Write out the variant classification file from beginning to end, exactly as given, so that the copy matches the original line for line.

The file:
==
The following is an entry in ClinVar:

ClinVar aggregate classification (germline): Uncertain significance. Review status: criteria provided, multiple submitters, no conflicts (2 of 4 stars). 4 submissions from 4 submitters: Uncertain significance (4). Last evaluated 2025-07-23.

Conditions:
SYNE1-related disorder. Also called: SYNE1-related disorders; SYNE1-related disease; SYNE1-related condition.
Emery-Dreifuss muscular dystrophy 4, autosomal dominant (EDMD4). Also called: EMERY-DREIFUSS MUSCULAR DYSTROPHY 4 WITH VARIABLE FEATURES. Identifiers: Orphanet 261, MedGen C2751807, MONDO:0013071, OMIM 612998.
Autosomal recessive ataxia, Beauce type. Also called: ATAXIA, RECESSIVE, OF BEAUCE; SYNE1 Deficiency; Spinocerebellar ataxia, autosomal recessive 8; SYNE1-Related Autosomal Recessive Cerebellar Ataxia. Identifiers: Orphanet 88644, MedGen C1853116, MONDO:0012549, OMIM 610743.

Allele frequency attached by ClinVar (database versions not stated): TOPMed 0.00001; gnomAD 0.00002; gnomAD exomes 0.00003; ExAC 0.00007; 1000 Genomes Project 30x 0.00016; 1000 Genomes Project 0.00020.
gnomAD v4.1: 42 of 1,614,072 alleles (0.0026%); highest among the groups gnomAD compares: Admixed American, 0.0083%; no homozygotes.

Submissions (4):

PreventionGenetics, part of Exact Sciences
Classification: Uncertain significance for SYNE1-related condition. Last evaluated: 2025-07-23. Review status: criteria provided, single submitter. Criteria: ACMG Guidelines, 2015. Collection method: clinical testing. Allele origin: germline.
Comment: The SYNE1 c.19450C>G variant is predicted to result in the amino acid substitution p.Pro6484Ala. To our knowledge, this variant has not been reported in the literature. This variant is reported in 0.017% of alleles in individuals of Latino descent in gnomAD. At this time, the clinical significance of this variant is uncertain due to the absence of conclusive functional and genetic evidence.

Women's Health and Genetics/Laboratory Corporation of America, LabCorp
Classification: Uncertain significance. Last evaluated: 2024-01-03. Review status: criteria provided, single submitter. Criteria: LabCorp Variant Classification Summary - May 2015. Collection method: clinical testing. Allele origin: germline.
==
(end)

The following is an entry in ClinVar:

ClinVar aggregate classification (germline): Uncertain significance. Review status: criteria provided, multiple submitters, no conflicts (2 of 4 stars). 4 submissions from 4 submitters: Uncertain significance (4). Last evaluated 2025-07-23.

Conditions:
SYNE1-related disorder. Also called: SYNE1-related disorders; SYNE1-related disease; SYNE1-related condition.
Emery-Dreifuss muscular dystrophy 4, autosomal dominant (EDMD4). Also called: EMERY-DREIFUSS MUSCULAR DYSTROPHY 4 WITH VARIABLE FEATURES. Identifiers: Orphanet 261, MedGen C2751807, MONDO:0013071, OMIM 612998.
Autosomal recessive ataxia, Beauce type. Also called: ATAXIA, RECESSIVE, OF BEAUCE; SYNE1 Deficiency; Spinocerebellar ataxia, autosomal recessive 8; SYNE1-Related Autosomal Recessive Cerebellar Ataxia. Identifiers: Orphanet 88644, MedGen C1853116, MONDO:0012549, OMIM 610743.

Allele frequency attached by ClinVar (database versions not stated): TOPMed 0.00001; gnomAD 0.00002; gnomAD exomes 0.00003; ExAC 0.00007; 1000 Genomes Project 30x 0.00016; 1000 Genomes Project 0.00020.
gnomAD v4.1: 42 of 1,614,072 alleles (0.0026%); highest among the groups gnomAD compares: Admixed American, 0.0083%; no homozygotes.

Submissions (4):

PreventionGenetics, part of Exact Sciences
Classification: Uncertain significance for SYNE1-related condition. Last evaluated: 2025-07-23. Review status: criteria provided, single submitter. Criteria: ACMG Guidelines, 2015. Collection method: clinical testing. Allele origin: germline.
Comment: The SYNE1 c.19450C>G variant is predicted to result in the amino acid substitution p.Pro6484Ala. To our knowledge, this variant has not been reported in the literature. This variant is reported in 0.017% of alleles in individuals of Latino descent in gnomAD. At this time, the clinical significance of this variant is uncertain due to the absence of conclusive functional and genetic evidence.

Women's Health and Genetics/Laboratory Corporation of America, LabCorp
Classification: Uncertain significance. Last evaluated: 2024-01-03. Review status: criteria provided, single submitter. Criteria: LabCorp Variant Classification Summary - May 2015. Collection method: clinical testing. Allele origin: germline.